Whether you meditate or pray: Both provide more clarity in the mind and inner peace. The positive effect of meditation has long been scientifically proven: concentration increases, as does life expectancy. We feel more joy and energy, even the lifestyle becomes healthier (see this PDF).

How positive thinking and success are related

The happiness researcher Shawn Achor comes to the conclusion: It is not the intelligence quotient (IQ) that is decisive for happiness and success. More important - a whopping 75 percent - are optimism and the ability to deal with stress. He calls this positive mindset the "luck advantage". Expressed in numbers:

  • The positive thinking brain is 31 percent more productive than in a negative or neutral state.
  • Anyone who works as a salesperson has a 37 percent higher success rate.
  • Doctors are 19 percent faster and better at making the correct diagnosis.

In short: thinking positively is like doping for the brain. The services increase. The successes too.

What positive thinking brings

Positive thinking has numerous advantages. It doesn't just have to be about (professional) success. Our entire life benefits from it. Some examples:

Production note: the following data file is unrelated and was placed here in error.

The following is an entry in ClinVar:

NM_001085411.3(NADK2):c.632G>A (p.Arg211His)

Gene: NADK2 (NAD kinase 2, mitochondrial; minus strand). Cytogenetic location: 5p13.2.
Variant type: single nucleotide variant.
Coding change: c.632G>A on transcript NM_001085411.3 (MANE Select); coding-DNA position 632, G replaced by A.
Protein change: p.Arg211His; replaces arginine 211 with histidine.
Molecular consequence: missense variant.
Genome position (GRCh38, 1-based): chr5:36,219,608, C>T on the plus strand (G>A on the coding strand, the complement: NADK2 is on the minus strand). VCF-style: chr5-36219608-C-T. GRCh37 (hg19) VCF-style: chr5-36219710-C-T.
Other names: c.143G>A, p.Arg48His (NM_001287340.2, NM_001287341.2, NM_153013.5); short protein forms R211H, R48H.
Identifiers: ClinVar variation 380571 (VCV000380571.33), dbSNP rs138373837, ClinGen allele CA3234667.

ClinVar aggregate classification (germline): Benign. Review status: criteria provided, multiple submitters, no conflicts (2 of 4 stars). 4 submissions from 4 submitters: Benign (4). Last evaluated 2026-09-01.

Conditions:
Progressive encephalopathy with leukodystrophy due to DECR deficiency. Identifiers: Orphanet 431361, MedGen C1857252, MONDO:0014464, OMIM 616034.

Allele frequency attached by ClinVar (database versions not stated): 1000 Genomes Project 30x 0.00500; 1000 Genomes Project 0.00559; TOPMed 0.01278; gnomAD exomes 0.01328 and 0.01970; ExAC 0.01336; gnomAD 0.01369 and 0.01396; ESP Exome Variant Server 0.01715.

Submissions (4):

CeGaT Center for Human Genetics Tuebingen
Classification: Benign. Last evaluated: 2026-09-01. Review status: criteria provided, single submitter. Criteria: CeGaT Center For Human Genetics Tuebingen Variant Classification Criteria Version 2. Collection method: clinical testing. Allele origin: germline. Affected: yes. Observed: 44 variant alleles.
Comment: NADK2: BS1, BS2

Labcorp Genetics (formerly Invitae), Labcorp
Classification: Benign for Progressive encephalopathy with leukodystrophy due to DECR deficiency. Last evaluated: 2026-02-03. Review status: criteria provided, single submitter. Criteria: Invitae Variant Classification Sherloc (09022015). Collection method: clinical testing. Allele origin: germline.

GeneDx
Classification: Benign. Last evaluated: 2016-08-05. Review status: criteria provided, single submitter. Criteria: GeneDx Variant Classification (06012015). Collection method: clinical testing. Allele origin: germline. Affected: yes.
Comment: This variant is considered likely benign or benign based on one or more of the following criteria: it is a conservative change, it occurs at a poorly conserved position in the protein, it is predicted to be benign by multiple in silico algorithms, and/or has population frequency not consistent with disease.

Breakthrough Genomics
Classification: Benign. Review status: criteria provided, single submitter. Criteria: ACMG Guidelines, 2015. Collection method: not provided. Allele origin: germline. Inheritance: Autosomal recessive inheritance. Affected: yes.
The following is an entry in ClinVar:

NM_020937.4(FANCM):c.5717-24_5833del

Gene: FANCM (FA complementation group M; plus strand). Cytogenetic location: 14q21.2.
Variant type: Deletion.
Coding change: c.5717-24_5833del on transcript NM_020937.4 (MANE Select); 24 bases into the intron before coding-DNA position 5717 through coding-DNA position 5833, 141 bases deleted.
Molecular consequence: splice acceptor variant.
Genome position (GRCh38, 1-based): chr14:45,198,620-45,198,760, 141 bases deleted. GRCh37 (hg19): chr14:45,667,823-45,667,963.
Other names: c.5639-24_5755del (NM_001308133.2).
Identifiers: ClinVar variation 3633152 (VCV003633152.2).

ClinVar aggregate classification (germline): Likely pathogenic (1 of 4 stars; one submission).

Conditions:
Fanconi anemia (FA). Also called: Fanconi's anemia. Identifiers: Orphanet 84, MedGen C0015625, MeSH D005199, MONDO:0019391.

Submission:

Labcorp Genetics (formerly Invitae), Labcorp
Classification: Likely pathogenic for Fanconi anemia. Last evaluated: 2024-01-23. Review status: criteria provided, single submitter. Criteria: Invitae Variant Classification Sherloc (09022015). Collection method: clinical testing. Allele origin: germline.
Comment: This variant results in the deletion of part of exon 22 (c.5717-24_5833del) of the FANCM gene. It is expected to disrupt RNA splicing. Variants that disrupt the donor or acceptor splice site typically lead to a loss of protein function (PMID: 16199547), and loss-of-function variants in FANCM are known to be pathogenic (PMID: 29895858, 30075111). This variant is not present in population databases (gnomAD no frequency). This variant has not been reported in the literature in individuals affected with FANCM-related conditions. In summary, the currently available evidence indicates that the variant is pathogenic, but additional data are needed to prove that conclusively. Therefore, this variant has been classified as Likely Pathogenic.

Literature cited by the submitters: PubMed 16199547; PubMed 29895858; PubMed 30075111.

• Positive thinking makes you healthy and sets in motion unexpected healing effects (see “placebo effect”).
  • If you only look at the failures, you block yourself. Positive thinking gives us confidence and gives us control of action.
  • Those who think positively (of themselves) become more self-confident and increase their self-esteem.
  • Positive thinking broadens your horizons: you recognize more opportunities and possibilities.
  • A change of perspective on positive things and gratitude have been proven to make you happy.

Make it clear to yourself: positive thinking is first and foremost that: a decision. Things are not inherently positive or negative. You will only get that through our evaluation. Or as the writer Anaïs Nin put it: "We don't see things as they are, we see them as we are." That means: You can decide for yourself how you see things.

Where does positive thinking come from?

The positive thinking has its origins in the French pharmacist Émile Coué. He developed the concept of autosuggestion as a self-help method. With the help of positive affirmations (“I am fine, I am happy”), his clients became healthy more often than if they only took medication.

From this later developed the "positive psychology" around the psychologist Martin Seligmann. Today she examines the effect of positive thoughts, feelings and serenity as well as their and self-healing powers. It's about your own potential and about gaining more influence on your own life.